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Publication numberUS7905800 B2
Publication typeGrant
Application numberUS 12/340,096
Publication dateMar 15, 2011
Filing dateDec 19, 2008
Priority dateDec 19, 2008
Fee statusLapsed
Also published asUS20100160092
Publication number12340096, 340096, US 7905800 B2, US 7905800B2, US-B2-7905800, US7905800 B2, US7905800B2
InventorsDarrin Oneschuk
Original AssigneeDarrin Oneschuk
Export CitationBiBTeX, EndNote, RefMan
External Links: USPTO, USPTO Assignment, Espacenet
Hockey shooting training device
US 7905800 B2
Abstract
A hockey shooting training device comprises an elongate track and a carriage having a puck shaped an engaging member supported thereon for engagement by a hockey stick to be displaced along the track with the carriage from a starting end to a target end. Wheels on the carriage have a resilient peripheral surface for rolling along the track. A tether coupled to the carriage is wound onto a spool at the starting end of the track. Constant frictional resistance is applied to the spool during displacement of the carriage towards the target end as the tether unwinds from the spool. A winding mechanism on the spool returns the carriage to the starting end. An illuminated indicator extends along the track to provide visual guidance of the path of the carriage. A further indicator may indicate an angular offset of the engaging member from a central position about an upright axis.
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Claims(19)
1. A hockey shooting training device comprising:
an elongate track extending from a starting end to a target end;
a carriage supported on the track for sliding movement in a forward direction along the track between a start position adjacent the starting end and an end position adjacent the target end;
an engaging member coupled to the carriage for sliding movement therewith along the track, the engaging member extending upwardly above the track so as to be arranged to be engaged by a hockey stick of a user;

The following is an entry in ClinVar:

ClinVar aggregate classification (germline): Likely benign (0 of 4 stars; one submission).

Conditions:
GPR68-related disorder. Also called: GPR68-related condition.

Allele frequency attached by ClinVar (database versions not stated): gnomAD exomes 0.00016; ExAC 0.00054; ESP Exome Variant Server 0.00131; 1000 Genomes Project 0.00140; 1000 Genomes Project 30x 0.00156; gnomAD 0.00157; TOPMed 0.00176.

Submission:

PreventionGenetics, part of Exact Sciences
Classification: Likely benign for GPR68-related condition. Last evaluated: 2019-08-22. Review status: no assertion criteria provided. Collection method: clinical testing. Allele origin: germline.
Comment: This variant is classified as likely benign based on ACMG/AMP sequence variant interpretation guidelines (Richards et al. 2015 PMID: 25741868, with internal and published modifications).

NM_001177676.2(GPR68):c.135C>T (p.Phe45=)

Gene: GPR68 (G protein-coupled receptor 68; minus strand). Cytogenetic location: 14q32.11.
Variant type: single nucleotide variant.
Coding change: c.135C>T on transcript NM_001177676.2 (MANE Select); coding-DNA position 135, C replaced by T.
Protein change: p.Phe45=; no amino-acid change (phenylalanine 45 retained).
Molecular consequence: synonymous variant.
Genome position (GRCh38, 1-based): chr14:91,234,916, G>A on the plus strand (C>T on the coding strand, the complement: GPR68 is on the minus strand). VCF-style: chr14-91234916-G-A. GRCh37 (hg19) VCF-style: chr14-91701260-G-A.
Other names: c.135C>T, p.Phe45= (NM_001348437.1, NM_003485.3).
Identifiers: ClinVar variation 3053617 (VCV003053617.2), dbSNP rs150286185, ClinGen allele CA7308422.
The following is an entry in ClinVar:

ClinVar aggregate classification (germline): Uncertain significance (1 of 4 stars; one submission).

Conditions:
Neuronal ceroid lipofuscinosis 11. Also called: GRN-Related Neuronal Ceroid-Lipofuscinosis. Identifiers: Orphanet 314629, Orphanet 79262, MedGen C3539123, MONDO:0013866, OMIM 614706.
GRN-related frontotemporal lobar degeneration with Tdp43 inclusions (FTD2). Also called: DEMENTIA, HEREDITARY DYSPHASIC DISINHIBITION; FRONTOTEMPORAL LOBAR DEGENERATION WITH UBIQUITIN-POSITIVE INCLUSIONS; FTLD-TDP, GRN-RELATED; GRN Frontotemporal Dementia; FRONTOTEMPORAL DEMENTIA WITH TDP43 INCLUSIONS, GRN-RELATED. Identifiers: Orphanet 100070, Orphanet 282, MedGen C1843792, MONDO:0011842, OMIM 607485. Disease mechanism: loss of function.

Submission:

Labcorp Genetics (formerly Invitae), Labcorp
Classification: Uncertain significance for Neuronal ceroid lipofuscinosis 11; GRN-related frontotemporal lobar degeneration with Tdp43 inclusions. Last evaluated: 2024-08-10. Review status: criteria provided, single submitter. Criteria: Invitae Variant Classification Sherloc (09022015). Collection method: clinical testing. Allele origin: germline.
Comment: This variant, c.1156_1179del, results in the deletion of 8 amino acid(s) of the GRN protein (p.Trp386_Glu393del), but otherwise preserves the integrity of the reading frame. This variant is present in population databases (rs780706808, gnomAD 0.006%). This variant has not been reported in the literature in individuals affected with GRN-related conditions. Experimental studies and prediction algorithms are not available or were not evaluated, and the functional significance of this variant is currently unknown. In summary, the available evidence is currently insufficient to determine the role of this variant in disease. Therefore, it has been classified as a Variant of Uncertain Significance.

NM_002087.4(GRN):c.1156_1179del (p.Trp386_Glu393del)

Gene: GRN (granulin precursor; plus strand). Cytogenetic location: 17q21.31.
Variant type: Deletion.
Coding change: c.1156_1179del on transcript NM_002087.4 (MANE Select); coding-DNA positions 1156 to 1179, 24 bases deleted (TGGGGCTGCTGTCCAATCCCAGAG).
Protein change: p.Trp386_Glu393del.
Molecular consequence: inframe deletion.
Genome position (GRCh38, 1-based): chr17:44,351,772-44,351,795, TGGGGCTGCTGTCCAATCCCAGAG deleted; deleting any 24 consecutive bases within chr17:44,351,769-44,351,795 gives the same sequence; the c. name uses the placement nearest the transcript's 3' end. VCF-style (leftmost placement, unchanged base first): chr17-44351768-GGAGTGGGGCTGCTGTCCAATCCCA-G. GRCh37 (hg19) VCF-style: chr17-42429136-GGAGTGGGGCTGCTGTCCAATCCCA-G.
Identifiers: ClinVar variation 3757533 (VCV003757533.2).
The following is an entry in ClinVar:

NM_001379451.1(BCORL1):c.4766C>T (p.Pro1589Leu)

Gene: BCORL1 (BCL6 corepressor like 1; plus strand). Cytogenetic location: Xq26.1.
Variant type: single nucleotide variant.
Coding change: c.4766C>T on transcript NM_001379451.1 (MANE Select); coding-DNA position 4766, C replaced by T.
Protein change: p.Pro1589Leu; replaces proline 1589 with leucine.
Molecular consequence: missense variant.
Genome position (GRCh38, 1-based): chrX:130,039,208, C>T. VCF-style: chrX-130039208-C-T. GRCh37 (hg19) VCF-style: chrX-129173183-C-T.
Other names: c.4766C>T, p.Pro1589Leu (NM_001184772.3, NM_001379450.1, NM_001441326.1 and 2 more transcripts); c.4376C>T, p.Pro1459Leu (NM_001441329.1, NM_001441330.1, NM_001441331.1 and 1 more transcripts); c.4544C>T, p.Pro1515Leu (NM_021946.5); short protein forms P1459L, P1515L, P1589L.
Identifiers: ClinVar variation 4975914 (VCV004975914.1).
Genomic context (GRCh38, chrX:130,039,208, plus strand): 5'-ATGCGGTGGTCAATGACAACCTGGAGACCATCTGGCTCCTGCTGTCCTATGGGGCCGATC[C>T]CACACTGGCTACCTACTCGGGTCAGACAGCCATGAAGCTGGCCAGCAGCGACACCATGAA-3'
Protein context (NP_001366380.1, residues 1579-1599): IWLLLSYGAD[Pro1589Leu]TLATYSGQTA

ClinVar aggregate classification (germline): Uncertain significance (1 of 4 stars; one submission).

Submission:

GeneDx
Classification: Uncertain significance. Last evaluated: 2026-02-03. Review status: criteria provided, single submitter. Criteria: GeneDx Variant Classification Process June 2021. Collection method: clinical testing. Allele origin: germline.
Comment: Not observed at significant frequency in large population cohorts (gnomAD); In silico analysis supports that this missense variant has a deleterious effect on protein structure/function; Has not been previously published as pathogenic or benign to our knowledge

a spool supported for rotation about a spool axis which is fixed relative to the track;
a non-elastic tether having a first end wound onto the spool about the spool axis and a second end coupled to the carriage such that the tether is arranged to be unwound from the spool as the carriage is displaced from the start position to the end position;
a winding mechanism arranged to provide a biasing force to wind the tether onto the spool and return the carriage from the end position to the start position; and
a resistance mechanism independent of the winding mechanism which is arranged to apply a constant frictional force independently of the biasing force of the winding mechanism to the spool which controllably resists rotation of the spool and unwinding of the tether from the spool as the carriage is displaced from the start position to the end position.
2. The device according to claim 1 wherein the constant friction force comprises a selected one of a plurality of different constant frictional forces arranged to be applied to the spool by the resistance mechanism.
3. The device according to claim 1 wherein the resistance mechanism comprises a brake disc coupled to the spool to rotate with the spool and a brake member arranged to apply the frictional force to the brake disc.
4. The device according to claim 3 wherein the brake member is arranged to clamp against axially opposed faces of the brake disc.
5. The device according to claim 3 further comprising a screw member arranged to urge the brake member against the brake disc, the frictional force being adjustable by rotating the screw member.
6. The device according to claim 1 wherein the winding mechanism comprises a driven gear coupled to the spool for rotation therewith about the spool axis, a drive gear in meshing engagement with the driven gear and a biasing mechanism coupled to the drive gear so as to be arranged to bias the drive gear in a winding direction corresponding to rotation of the spool member to wind the tether onto the spool and to return the carriage from the end position to the start position.